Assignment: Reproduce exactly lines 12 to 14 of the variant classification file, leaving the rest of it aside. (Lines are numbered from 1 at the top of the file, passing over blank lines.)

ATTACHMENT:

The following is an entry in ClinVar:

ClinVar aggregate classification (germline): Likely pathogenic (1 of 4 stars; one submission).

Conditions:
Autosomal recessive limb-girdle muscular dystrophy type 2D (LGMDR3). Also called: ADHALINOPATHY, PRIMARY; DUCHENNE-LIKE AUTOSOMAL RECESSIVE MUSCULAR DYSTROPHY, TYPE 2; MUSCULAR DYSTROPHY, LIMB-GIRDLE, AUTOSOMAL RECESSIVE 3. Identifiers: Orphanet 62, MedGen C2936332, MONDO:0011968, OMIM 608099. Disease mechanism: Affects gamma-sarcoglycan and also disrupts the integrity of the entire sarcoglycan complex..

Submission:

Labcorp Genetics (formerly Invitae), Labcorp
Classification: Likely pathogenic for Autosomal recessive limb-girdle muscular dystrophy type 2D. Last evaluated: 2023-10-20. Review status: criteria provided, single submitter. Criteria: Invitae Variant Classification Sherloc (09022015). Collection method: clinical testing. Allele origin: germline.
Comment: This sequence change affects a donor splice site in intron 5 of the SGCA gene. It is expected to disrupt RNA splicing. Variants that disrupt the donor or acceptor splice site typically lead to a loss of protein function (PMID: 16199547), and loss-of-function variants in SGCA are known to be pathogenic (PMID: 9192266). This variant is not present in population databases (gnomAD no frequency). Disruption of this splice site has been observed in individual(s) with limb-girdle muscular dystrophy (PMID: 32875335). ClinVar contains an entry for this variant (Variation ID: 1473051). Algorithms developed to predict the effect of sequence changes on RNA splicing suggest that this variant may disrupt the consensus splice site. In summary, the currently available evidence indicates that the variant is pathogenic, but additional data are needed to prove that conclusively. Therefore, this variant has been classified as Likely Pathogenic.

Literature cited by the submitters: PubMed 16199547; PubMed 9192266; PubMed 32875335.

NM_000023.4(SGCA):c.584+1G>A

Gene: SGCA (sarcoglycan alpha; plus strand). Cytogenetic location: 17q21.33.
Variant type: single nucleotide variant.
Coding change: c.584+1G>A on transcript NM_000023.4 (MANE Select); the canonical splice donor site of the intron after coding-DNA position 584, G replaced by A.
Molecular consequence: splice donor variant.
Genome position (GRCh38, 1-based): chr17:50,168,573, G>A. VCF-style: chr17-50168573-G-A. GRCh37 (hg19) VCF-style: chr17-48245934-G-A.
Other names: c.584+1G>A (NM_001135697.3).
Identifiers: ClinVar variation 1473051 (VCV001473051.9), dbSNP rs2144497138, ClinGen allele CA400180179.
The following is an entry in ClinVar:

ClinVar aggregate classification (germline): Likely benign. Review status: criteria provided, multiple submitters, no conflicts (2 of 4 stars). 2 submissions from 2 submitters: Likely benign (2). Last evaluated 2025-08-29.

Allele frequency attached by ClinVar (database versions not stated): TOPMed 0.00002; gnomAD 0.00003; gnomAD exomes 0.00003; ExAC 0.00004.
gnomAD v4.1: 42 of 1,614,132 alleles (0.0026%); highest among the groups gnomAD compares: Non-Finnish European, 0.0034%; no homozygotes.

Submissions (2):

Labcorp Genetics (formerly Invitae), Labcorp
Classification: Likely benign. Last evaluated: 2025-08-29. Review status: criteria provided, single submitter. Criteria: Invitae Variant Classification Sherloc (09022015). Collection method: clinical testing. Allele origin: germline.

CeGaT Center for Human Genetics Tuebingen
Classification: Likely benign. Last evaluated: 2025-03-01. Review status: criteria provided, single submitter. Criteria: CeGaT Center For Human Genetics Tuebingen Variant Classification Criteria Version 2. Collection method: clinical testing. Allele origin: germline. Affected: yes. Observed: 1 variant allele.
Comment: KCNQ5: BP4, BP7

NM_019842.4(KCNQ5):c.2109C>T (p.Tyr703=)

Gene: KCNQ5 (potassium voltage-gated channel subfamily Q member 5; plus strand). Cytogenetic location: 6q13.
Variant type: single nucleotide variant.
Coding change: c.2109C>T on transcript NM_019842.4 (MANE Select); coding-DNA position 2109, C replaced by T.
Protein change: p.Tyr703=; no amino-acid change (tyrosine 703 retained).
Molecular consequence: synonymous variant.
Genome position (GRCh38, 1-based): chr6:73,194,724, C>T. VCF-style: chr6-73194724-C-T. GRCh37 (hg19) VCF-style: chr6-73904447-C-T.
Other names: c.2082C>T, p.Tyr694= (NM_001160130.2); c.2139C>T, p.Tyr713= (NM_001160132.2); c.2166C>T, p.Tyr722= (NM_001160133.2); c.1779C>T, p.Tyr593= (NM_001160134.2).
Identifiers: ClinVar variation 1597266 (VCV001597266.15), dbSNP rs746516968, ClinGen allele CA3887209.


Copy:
Variant type: single nucleotide variant.
Coding change: c.584+1G>A on transcript NM_000023.4 (MANE Select); the canonical splice donor site of the intron after coding-DNA position 584, G replaced by A.
Molecular consequence: splice donor variant.